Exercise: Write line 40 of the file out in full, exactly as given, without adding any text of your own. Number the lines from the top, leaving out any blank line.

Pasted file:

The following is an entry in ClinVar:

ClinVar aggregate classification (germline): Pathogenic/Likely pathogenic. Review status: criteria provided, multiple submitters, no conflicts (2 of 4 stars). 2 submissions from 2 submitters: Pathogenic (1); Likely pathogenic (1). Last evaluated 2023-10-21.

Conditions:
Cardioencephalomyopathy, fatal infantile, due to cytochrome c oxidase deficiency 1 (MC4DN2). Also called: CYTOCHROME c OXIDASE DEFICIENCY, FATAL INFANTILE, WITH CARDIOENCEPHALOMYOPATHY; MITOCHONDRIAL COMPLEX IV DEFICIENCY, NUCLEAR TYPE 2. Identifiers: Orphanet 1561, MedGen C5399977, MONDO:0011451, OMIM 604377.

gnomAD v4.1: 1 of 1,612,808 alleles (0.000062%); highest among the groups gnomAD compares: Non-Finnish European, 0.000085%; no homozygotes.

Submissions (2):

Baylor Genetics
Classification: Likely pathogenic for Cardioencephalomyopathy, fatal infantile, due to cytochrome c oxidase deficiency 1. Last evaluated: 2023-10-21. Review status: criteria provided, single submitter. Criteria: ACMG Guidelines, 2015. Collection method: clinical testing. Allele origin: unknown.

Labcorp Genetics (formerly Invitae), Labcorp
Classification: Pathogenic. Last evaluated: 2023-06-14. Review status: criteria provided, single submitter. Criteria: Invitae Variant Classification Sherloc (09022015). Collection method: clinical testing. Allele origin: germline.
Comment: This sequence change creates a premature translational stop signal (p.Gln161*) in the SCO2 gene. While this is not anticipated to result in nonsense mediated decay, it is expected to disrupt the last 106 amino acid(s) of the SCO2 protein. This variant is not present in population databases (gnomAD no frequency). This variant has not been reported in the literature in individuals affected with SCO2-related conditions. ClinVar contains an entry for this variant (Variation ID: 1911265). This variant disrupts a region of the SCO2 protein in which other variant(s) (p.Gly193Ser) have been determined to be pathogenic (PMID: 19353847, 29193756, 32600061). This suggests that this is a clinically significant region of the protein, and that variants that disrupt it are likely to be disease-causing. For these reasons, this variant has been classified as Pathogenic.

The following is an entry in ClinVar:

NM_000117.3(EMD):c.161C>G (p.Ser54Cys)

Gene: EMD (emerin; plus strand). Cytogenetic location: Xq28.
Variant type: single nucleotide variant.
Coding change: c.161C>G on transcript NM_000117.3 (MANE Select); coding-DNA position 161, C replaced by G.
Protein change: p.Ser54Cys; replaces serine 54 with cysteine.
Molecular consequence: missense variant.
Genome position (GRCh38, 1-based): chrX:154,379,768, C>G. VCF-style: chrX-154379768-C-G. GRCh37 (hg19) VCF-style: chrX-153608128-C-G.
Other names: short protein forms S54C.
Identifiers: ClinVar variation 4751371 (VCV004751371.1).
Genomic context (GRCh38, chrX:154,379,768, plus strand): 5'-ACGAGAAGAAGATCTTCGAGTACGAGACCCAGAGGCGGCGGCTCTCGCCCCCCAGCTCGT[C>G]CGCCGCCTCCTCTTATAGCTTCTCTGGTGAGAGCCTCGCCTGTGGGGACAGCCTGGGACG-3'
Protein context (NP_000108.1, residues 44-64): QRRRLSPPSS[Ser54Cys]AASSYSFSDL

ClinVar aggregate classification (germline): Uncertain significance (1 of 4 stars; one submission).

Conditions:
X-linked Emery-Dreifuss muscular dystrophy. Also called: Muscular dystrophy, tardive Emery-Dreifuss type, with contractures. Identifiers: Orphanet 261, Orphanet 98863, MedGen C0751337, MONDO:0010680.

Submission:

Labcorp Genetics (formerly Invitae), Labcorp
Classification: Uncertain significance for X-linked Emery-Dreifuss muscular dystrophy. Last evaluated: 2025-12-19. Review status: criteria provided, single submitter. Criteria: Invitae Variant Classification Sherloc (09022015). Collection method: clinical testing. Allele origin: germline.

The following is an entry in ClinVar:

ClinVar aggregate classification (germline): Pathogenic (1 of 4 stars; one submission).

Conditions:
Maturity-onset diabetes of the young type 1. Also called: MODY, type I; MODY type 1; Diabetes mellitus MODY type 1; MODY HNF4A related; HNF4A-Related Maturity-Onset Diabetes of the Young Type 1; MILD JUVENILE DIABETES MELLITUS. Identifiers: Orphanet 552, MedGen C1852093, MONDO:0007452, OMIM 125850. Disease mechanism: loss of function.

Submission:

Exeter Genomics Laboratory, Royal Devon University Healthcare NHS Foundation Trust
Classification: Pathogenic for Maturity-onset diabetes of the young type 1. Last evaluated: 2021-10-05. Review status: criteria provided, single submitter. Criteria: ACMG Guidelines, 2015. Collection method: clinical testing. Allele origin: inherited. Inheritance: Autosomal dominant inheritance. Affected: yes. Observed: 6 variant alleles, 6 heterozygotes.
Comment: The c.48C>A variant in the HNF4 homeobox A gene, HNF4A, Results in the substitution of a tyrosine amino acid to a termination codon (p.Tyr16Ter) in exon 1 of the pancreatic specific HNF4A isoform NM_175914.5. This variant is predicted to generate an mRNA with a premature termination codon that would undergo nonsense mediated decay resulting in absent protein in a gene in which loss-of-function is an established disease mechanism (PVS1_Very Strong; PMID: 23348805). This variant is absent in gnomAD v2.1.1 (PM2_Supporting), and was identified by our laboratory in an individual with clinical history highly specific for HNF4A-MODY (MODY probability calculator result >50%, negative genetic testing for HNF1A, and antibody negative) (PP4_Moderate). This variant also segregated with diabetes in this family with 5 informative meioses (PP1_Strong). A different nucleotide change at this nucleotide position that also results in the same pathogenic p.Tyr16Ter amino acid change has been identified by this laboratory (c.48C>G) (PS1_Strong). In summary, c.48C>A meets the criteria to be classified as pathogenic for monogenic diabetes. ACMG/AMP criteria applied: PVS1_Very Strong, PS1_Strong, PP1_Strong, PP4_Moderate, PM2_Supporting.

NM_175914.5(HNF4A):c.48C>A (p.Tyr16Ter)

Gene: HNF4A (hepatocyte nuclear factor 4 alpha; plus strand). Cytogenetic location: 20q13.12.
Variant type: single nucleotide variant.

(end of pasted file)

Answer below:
Variant type: single nucleotide variant.